Tuesday, June 23, 1998

Mexican that sings

Posted on Tue, Jun 23, 1998 at 4:00 AM

There are far more nuances to Mexican cuisine than many people realize. Here in Central Florida, in particular, we're so removed from the border that the term "Mexican food" generally means basic chimichangas, burritos, tacos and enchiladas.

You'll find all of those fine standards at Margarita's Grill, a new arrival at Chickasaw Trail and Lake Underhill Road. But you'll also discover a sophisticated Central Mexican spin on the menu, thanks to a trio of partners from Mexico City. We're talking sweet mahi-mahi fillets blackened with crushed chili spices, sizzling sirloin steaks served with corn-dough tamales and a tangy shot of green tomatillo sauce, and much more. It's these kinds of combinations, along with skilled preparation, presentation and service, that make this pleasant restaurant in developing east Orlando a real find.

On two lunch visits, we sampled a bit of everything. One favorite was sopa tortilla ($2.50), a bright-red chicken-tomato soup served almost scalding hot, which played up its spicy flavors to the hilt. Taken one sip at a time, the broth revealed an intriguing tapestry of spices that teased the nostrils as well as the taste buds. It was swimming with ribbons of fresh fried tortillas, still crispy, and topped with avocado and melted cheese.

Even something as standard as nachos ($5.95) took on superior tones. Delicately pale tortilla chips were layered with strategically placed pockets of shredded beef, melted cheese, sour cream and assorted peppers. It was lovely and inviting.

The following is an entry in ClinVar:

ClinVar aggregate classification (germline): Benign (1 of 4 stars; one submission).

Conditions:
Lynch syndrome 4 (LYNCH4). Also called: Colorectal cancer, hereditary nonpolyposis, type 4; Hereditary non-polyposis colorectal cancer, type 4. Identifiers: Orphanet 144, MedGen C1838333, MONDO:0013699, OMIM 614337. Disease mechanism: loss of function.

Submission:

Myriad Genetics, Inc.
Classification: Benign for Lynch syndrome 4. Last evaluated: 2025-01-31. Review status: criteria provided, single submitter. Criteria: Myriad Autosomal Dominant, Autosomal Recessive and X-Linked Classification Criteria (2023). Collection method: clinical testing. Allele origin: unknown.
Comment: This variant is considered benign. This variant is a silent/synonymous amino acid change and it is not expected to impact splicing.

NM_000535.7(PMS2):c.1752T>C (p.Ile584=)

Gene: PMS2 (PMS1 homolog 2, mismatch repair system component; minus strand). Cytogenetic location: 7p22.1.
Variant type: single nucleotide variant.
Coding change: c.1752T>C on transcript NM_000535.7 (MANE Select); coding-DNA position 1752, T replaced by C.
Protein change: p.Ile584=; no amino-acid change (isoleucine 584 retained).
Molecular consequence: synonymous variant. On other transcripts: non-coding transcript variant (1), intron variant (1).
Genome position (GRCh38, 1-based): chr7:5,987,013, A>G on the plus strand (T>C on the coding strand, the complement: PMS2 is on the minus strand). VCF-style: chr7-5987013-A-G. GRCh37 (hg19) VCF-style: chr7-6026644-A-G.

Mole poblano ($8.50) made a vivid impression, featuring half of a chicken simmered in a seductive combination of 20 Mexican spices, including the defining chocolate. This deep, dark, sweet sauce was simply outstanding, dusted with a trail of sesame seeds.

We also gave the flautas ($6.50) a whirl and found everything in order. Crunchy little taco tubes were rolled up with spicy minced beef and shredded chicken, for a sweet and smoky taste anchored by scoops of guacamole, refried beans and spicy rice.

For dessert, crepas con cajeta ($2.95) featured spongy pancakes drenched in caramel sauce, topped with almonds and vanilla-bean ice cream. And someone here definitely knows how to brew a satisfying cup of traditional Mexican coffee ($1.25), zipped up with cinnamon and brown sugar -- almost dessert in itself.

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